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Uzodinma O.

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Uzodinma still doesn’t own a cellphone.

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Latest Review

Canned

By Franklin Schneider

A down-dirty, grit-covered gem of a book. Mislabeled as humor. Franklin is the pal we all have stories about, like a correspondent on the front lines of a war many of us are afraid to fight. I'd go so far as to say that even if you don't agree with the way he sloughs off society's rules, you've at least wondered about it. You, like me, we've all crunched through pointless jobs, or ones we may even like, and still something's missing. But something's always missing. And this, I'd argue, is what Schneider, would like us to laugh at and understand. Not the evils of culture, or the modern work-week, not necessarily. You can seize up if you want to on the bits about laziness and unemployment checks, but that's the light-hearted, topical fluff. Think about it this way, and it's true: the gifts of the culture we live in were created by thinkers, dreamers, that is, by completely different hands than the ones that use those same dreams to lock us down and enslave us . . . Or maybe that's too far out there. What I like about this guy Franklin though, is that there's no real dogma, no ten-step revolution, nor should there be. He wanted off the 9-to-5 treadmill to become a writer, and thus the book, this book, is the proof that we can create the life we want to live, or go down trying. Thus the saga. Sex romps in unfinished basements. Inter-office pranks. Ten-day benders. The arcade chapter. The dead man in the Porto-Potty. More sex. The sex chapter. More racing, full sprint, down moonlit streets. The lawn mower through the window thing. This is Franklin's saga. Like we each have our own, and it's up to us to stay awake . . .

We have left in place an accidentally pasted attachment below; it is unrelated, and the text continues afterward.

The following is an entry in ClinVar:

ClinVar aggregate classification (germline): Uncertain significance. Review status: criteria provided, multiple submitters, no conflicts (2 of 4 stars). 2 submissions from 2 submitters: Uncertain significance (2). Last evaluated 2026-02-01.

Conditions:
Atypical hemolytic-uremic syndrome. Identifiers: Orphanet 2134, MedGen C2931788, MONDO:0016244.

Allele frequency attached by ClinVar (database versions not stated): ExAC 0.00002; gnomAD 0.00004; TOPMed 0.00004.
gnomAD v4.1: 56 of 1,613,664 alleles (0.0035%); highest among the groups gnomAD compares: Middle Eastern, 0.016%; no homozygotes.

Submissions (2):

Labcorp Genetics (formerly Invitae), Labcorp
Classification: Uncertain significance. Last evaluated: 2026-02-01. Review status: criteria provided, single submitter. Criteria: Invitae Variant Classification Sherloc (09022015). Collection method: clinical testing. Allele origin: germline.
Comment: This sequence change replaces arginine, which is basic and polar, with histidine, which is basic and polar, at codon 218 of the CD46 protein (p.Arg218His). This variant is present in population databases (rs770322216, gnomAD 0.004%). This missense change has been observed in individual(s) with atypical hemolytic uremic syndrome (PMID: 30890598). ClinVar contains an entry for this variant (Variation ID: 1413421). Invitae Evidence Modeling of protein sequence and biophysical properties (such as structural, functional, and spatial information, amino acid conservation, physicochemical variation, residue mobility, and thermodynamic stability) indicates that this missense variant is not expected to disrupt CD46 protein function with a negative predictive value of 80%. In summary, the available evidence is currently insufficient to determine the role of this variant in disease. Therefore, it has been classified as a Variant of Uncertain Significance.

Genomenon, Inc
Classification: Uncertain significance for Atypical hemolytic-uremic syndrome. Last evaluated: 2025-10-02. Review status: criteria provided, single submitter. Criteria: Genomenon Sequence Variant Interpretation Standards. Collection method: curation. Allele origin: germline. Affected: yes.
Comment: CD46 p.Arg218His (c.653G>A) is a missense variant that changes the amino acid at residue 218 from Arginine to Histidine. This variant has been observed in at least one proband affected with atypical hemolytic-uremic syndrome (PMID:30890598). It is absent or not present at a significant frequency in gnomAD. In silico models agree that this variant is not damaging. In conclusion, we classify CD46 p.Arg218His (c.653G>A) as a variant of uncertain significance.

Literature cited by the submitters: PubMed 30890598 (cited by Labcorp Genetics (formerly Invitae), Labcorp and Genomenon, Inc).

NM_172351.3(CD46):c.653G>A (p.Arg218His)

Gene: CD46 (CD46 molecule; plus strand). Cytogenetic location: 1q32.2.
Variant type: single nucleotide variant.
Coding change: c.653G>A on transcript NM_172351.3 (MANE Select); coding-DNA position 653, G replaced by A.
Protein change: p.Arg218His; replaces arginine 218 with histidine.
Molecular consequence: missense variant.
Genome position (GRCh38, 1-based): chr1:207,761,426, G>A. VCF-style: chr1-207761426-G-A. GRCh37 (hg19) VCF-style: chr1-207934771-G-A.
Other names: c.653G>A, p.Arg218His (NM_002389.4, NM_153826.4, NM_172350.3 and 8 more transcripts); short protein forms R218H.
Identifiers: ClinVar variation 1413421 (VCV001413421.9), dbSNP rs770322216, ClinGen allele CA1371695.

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Canned

By Franklin Schneider

Our Price: $15.95
Based on a series of articles from the Washington City Paper, the author, who has held every type of job, albeit briefly, in his search for a fairly compensated, fulfilling position devoid of pointless drudgery, humorously details his employment and unemployment history, revealing how to keep a job--and how to intentionally lose one. Original.
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Mehta, a native of Bombay, provides a true insider's portrait of Bombay and its people, approaching the city from unexpected angles: the criminal underground of rival Muslim and Hindu gangs; the life of a bar dancer and her involvementwith the fantastic, hierarchical world of Bollywood; and, the stories of countless people who come from the villages in search of a better life but end up living on the sidewalks. 560p.
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Tropic of Capricorn

By Henry Miller

Our Price: $14.00
In this companion to 'Tropic of Cancer,' Miller shifts the scene from France to his life in the United States and explores his younger years in an unsparing account of life in the 1920s. Especially the sex. 348p. Pap.
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King City

By Brandon Graham

Our Price: $17.95
The long-awaited collection of the complete King City series – full of comic book games, puzzles and wordplay. King City, an underbelly of a town run by spy gangs and dark dark magic with mystery down every hallway. B&W illustrations throughout. 424p.
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Louis-Ferdinand Celine
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